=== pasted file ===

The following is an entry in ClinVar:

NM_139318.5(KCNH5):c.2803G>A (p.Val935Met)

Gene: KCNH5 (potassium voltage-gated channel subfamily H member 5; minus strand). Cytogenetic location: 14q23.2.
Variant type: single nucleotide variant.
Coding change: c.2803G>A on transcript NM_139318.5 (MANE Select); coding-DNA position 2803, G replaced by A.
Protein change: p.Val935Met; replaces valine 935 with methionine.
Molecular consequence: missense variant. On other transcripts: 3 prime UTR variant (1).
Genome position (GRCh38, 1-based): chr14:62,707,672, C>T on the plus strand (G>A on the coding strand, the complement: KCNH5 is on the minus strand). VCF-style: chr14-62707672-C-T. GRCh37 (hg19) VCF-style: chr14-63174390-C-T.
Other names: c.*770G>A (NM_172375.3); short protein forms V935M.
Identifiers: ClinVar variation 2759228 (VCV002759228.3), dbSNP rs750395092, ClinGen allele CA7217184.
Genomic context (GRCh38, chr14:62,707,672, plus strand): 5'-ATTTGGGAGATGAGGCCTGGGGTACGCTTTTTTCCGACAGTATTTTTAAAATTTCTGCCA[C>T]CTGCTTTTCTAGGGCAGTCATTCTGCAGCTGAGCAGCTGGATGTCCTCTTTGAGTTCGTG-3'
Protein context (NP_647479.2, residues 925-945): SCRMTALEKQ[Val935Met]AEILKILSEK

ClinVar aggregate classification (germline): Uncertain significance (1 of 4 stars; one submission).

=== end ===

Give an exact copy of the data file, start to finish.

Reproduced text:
The following is an entry in ClinVar:

NM_139318.5(KCNH5):c.2803G>A (p.Val935Met)

Gene: KCNH5 (potassium voltage-gated channel subfamily H member 5; minus strand). Cytogenetic location: 14q23.2.
Variant type: single nucleotide variant.
Coding change: c.2803G>A on transcript NM_139318.5 (MANE Select); coding-DNA position 2803, G replaced by A.
Protein change: p.Val935Met; replaces valine 935 with methionine.
Molecular consequence: missense variant. On other transcripts: 3 prime UTR variant (1).
Genome position (GRCh38, 1-based): chr14:62,707,672, C>T on the plus strand (G>A on the coding strand, the complement: KCNH5 is on the minus strand). VCF-style: chr14-62707672-C-T. GRCh37 (hg19) VCF-style: chr14-63174390-C-T.
Other names: c.*770G>A (NM_172375.3); short protein forms V935M.
Identifiers: ClinVar variation 2759228 (VCV002759228.3), dbSNP rs750395092, ClinGen allele CA7217184.
Genomic context (GRCh38, chr14:62,707,672, plus strand): 5'-ATTTGGGAGATGAGGCCTGGGGTACGCTTTTTTCCGACAGTATTTTTAAAATTTCTGCCA[C>T]CTGCTTTTCTAGGGCAGTCATTCTGCAGCTGAGCAGCTGGATGTCCTCTTTGAGTTCGTG-3'
Protein context (NP_647479.2, residues 925-945): SCRMTALEKQ[Val935Met]AEILKILSEK

ClinVar aggregate classification (germline): Uncertain significance (1 of 4 stars; one submission).